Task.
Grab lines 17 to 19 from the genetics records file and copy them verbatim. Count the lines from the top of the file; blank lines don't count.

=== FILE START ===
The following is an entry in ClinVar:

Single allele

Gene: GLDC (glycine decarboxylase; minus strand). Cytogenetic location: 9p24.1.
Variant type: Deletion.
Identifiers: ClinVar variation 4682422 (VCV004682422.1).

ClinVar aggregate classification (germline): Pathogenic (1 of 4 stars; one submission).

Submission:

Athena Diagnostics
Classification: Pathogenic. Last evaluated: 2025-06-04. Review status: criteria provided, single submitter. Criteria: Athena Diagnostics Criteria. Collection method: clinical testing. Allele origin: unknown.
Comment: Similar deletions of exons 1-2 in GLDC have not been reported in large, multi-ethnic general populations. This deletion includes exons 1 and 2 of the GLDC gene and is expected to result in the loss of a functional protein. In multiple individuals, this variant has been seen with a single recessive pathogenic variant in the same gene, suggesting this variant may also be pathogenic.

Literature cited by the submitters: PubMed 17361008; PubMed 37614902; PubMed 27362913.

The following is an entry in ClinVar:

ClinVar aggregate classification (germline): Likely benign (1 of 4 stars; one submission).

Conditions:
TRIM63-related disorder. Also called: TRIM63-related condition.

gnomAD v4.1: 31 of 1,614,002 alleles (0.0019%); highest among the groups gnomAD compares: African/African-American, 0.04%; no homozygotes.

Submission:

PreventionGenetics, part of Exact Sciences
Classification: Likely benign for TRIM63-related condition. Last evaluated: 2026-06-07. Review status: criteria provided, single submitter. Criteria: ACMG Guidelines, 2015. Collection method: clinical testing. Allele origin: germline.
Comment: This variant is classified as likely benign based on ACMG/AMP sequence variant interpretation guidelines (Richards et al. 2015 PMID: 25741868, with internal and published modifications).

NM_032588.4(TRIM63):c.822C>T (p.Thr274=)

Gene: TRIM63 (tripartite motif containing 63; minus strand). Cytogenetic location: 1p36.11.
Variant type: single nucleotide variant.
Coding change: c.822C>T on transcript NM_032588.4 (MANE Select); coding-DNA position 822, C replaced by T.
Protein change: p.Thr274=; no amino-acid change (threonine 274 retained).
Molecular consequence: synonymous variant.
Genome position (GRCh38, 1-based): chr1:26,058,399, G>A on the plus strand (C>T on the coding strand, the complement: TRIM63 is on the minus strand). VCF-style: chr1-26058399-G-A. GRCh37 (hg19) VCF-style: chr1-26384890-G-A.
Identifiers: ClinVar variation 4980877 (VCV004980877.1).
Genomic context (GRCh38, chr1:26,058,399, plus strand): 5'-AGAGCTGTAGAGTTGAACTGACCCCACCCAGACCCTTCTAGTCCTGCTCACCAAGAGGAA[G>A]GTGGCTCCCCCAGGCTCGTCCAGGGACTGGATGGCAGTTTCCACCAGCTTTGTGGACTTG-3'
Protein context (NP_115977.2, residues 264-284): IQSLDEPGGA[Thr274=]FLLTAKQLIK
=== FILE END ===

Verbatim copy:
Submission:

PreventionGenetics, part of Exact Sciences
Classification: Likely benign for TRIM63-related condition. Last evaluated: 2026-06-07. Review status: criteria provided, single submitter. Criteria: ACMG Guidelines, 2015. Collection method: clinical testing. Allele origin: germline.